Source: Editorial Board
When North Carolina Republicans weren’t busy banning abortion, making guns easier to purchase, targeting transgender youth with unnecessary laws, and trying to give health care providers permission to discriminate, they somehow found time to come up with two awful state budgets.
Gov. Roy Cooper released his 2023-25 budget in mid-March and it’s quite impressive – it calls for bold investments in teachers, students, working families and infrastructure.
Cooper’s budget has six points of focus:
- Raise teacher and state employee pay
- Expand Medicaid
- Tax breaks for middle-class families
- Addressing the mental health crisis
- Funding public schools for a sound, basic education
- Infrastructure investments
The governor’s budget proposal calls for an average teacher pay raise of 18%, which would move North Carolina’s teacher pay to first in the Southeast. The budget also includes funding for school bus drivers, counselors and other school staff.
Another highlight of the budget is that it will provide every student the opportunity to get a sound, basic education by funding the Leandro Plan. The state Supreme Court has repeatedly ruled over the past 29 years that the state has a constitutional duty to fund the plan, but Republicans are against it.
Cooper’s budget also calls for a $1 billion plan to support mental health and substance use treatments. If Medicaid is expanded by the end of this fiscal year, North Carolina will be eligible to receive an additional $1.75 billion incentive bonus from the federal government that will help support the state’s healthcare system and economy.
The governor also calls for investments in job training and funding for community colleges, universities, and programs for training, credentialing and apprenticeships. Addressing the current strain on child care providers, the budget will continue to fund child care stabilization grants that help to employ top-quality teachers and staff.
State employees would also see some big benefits. Cooper’s budget makes a huge investment in state employees by increasing pay, improving benefits and providing flexibility to hire the most qualified people.
The budget would also help middle-class families by providing them with tax breaks while not raising any taxes on others.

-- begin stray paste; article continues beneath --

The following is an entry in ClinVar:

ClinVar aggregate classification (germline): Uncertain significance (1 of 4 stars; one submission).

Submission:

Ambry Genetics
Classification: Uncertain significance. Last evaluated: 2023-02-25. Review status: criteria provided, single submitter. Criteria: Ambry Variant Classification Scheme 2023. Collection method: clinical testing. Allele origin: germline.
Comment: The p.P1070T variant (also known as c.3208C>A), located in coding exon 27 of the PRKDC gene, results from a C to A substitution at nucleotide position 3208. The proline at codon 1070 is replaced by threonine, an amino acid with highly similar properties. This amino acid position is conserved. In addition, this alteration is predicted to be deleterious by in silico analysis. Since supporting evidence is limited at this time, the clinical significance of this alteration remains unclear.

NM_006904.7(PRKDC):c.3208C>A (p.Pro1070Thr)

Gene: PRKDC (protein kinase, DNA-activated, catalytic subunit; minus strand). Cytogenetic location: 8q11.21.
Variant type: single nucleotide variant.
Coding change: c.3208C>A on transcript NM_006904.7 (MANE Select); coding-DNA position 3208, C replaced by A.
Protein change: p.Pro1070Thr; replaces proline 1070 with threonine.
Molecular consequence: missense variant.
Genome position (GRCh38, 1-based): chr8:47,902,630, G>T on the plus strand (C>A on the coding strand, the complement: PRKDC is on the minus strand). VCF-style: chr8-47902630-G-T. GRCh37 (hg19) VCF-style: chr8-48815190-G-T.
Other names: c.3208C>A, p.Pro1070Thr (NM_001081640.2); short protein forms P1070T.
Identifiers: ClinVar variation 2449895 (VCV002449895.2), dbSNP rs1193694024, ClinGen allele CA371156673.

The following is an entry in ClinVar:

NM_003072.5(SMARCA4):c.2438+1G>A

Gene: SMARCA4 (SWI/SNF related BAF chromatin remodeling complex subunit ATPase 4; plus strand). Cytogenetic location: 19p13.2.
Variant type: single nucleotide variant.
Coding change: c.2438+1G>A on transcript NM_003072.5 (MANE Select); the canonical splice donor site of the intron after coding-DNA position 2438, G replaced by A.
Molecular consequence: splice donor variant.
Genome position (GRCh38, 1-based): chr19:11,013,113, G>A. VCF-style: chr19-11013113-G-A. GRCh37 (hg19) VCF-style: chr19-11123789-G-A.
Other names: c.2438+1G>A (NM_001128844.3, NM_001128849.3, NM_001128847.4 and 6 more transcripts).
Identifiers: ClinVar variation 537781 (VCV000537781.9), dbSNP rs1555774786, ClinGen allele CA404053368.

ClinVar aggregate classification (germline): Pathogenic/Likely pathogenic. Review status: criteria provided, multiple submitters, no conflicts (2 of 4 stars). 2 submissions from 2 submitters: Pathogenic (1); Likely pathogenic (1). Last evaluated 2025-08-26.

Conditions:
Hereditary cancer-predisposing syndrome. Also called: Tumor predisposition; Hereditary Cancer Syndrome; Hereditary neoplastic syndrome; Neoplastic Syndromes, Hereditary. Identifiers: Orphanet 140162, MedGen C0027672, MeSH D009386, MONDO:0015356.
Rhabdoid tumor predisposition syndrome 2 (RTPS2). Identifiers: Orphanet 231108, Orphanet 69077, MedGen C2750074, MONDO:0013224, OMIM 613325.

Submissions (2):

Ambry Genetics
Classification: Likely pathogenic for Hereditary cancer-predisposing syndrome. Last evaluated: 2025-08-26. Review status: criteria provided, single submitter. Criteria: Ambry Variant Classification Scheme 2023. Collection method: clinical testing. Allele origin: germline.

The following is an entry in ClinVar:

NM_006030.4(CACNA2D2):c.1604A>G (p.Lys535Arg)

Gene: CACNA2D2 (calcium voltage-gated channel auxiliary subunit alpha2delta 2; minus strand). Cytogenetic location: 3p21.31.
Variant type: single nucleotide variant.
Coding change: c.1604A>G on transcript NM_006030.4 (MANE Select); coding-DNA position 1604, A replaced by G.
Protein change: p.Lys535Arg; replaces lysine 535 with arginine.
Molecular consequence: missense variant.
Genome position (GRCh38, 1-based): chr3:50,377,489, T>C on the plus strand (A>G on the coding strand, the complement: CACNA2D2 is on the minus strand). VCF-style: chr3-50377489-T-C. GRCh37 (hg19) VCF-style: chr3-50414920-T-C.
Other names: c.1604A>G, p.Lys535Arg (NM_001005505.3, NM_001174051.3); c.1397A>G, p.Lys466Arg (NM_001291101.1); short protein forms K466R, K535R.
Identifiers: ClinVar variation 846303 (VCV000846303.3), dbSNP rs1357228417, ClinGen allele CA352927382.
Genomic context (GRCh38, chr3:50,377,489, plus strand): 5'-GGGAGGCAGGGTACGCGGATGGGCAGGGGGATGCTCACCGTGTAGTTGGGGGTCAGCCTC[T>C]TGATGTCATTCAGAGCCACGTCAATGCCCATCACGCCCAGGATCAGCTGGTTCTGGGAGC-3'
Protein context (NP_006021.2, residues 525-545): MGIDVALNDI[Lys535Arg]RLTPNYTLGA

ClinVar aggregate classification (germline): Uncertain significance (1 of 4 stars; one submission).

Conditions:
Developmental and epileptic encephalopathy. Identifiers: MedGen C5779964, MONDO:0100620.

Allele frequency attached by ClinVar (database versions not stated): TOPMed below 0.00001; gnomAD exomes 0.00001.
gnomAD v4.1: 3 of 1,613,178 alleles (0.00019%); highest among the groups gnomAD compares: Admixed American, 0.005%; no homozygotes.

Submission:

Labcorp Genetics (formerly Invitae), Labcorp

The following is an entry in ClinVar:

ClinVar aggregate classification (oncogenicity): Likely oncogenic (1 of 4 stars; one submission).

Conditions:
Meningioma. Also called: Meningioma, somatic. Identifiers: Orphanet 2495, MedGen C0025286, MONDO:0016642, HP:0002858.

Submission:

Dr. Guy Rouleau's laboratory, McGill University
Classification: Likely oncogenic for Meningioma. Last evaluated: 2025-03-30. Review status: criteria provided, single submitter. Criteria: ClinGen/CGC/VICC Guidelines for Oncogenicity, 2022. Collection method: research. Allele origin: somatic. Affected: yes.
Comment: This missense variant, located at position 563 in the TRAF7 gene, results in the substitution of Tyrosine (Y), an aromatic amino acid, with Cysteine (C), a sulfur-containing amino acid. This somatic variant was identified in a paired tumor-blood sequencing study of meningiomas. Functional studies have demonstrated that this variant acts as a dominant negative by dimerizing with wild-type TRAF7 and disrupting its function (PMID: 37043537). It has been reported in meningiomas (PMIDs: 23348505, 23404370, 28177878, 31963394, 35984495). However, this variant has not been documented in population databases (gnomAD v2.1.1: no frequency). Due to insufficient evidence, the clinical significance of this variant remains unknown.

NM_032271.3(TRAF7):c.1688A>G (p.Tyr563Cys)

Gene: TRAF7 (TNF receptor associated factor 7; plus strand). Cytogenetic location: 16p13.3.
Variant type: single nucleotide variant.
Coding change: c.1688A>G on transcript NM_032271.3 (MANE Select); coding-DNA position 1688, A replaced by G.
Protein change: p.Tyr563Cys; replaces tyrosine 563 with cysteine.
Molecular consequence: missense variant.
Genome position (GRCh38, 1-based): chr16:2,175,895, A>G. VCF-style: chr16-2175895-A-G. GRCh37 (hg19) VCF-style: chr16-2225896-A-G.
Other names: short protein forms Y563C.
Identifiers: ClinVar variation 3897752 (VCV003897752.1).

House Republicans’ budget proposal offers a 5.5% average raise for teachers, compared to Cooper’s average of 10% in 2023 and 6% in 2024. In addition, state Republicans’ budget fails to meet Leandro funding numbers, offers less for child care investments, and features no bonuses for teachers and state workers.
The House Republican budget also prioritizes blocking schools, local governments, and colleges from requiring students and staff to get the COVID-19 vaccine.
The Senate budget was similarly awful. It calls for tax cuts, a massive increase in funding for private school vouchers at the expense of public school funding, and lower raises for teachers and state employees than even compared to the House budget.
The bill includes 5% raises for state workers across the board over the two years of the budget and teachers would get an average pay increase of 4.5% over two years. First-year salaries for teachers would increase from $37,000 now to $41,000 in the second year of the budget.
The Senate budget would also cut the personal income tax from 4.75% today to 3.99% in 2025 and continue the NCGOP’s tax cuts from 2021 which will drop the corporate tax rate to zero by 2030.
Cooper said the proposal is a “historic disaster for public education” because “It fails to fund basic needs and will force school leaders to cut everything from bus routes to courses.”
Cooper tweeted “[T]he Senate budget slaps veteran teachers with 15+ years in the classroom in the face with only a $250 raise spread over 2 years. But it rewards statewide politicians with big raises of more than 15-20%. That’s insulting, and it’s wrong.”
Cooper finished his statement by saying, “the Republican Senate will hurt children” with their bill.
“The Republican Senate budget will destroy public education while prioritizing tax cuts to enrich corporations and the wealthiest North Carolinians. By starving early childhood education, pre-K, Smart Start and public schools, the Republican Senate will hurt children.”
Republicans in the House and Senate will come together in the coming weeks to craft a conference budget to be voted on in both chambers. There’s still time to follow the example set in Cooper’s budget and adequately address the needs of all North Carolinians.